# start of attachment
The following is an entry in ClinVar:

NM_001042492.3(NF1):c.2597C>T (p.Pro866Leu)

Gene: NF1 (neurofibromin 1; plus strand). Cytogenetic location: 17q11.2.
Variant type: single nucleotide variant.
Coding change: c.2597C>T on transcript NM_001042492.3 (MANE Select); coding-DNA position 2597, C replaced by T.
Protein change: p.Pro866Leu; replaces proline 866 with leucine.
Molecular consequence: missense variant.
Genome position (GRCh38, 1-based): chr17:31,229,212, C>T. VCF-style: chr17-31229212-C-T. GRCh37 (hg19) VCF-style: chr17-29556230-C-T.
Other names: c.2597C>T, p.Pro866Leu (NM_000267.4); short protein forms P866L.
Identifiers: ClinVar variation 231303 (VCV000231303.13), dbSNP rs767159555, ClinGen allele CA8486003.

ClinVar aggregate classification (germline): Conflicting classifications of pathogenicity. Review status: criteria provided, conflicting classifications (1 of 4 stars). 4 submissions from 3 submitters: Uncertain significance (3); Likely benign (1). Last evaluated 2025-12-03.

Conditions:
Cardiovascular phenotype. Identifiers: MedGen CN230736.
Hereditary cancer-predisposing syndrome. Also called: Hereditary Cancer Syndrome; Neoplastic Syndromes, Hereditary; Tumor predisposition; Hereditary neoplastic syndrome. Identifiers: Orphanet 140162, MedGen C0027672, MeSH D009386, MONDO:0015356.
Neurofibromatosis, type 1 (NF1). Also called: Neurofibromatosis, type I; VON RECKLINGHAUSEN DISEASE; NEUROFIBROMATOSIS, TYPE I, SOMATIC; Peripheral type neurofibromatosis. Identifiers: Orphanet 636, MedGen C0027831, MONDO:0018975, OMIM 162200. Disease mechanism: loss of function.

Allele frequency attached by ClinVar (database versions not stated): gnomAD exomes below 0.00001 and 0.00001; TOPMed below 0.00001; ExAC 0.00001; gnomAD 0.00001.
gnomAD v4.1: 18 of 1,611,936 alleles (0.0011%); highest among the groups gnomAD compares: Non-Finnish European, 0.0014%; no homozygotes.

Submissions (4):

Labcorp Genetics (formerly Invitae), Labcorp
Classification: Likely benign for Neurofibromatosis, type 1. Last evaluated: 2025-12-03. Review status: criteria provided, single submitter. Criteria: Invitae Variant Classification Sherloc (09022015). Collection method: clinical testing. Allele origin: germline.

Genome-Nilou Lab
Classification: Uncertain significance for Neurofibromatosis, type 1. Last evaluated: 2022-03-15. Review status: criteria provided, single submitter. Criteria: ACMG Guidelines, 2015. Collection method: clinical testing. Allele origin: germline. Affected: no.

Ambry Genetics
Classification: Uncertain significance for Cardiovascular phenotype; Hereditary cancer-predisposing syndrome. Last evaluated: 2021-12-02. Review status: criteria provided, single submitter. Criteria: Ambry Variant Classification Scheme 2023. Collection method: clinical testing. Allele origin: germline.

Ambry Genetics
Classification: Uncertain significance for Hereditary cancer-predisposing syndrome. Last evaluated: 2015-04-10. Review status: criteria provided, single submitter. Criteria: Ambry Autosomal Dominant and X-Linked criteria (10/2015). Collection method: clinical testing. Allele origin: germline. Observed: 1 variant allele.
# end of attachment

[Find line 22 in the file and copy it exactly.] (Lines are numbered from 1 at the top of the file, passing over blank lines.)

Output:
Classification: Uncertain significance for Neurofibromatosis, type 1. Last evaluated: 2022-03-15. Review status: criteria provided, single submitter. Criteria: ACMG Guidelines, 2015. Collection method: clinical testing. Allele origin: germline. Affected: no.